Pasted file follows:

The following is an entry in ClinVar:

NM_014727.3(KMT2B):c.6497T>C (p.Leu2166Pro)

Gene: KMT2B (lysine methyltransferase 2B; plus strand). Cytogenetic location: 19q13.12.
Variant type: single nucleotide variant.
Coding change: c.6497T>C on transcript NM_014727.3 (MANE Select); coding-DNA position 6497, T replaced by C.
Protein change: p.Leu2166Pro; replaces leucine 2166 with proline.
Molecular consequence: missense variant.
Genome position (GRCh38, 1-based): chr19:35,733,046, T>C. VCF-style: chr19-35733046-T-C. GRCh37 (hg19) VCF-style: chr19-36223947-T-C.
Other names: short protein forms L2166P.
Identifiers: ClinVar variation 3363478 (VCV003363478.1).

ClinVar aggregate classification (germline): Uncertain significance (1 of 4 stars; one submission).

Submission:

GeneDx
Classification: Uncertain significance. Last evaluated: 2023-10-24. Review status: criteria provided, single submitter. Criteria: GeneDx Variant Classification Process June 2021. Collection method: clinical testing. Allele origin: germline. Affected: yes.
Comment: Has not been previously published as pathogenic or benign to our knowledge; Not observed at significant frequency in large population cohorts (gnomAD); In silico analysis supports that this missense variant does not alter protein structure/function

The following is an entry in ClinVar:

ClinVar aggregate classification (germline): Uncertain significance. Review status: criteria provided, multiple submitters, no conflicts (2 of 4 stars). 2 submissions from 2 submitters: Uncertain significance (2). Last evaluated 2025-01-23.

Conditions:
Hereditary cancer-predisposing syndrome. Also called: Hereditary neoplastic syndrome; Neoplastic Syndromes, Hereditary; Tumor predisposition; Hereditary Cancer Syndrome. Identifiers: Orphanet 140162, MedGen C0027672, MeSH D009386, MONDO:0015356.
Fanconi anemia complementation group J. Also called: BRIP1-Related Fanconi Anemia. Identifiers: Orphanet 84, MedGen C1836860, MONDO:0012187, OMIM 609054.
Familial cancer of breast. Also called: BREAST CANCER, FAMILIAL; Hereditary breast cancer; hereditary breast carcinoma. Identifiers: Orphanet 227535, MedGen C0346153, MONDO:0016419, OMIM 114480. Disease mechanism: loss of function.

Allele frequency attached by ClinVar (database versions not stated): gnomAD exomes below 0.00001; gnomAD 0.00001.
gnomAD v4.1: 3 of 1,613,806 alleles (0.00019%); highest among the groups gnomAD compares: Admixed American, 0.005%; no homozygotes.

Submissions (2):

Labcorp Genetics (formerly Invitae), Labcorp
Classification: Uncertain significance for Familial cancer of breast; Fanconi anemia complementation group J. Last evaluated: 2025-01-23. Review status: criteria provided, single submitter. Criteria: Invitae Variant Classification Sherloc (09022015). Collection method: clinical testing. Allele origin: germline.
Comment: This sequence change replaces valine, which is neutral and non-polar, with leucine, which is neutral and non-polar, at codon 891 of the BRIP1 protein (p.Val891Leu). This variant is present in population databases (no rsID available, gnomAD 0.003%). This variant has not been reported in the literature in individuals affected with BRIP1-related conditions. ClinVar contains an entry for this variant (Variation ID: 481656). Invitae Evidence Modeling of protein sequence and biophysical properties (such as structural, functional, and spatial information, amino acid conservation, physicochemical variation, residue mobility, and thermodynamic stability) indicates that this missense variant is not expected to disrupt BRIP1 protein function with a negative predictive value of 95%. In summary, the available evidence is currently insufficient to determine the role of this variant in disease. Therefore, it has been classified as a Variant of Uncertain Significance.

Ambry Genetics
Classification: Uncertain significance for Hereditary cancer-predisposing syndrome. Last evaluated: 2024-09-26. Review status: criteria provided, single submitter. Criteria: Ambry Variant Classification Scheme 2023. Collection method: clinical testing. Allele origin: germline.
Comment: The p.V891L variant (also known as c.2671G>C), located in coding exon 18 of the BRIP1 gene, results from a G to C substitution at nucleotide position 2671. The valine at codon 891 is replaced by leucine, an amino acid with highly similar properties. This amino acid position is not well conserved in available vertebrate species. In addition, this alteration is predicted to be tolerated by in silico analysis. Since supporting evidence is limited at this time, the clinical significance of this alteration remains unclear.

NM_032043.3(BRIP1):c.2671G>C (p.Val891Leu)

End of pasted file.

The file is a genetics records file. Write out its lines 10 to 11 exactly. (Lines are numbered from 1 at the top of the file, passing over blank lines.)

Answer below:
Identifiers: ClinVar variation 3363478 (VCV003363478.1).

ClinVar aggregate classification (germline): Uncertain significance (1 of 4 stars; one submission).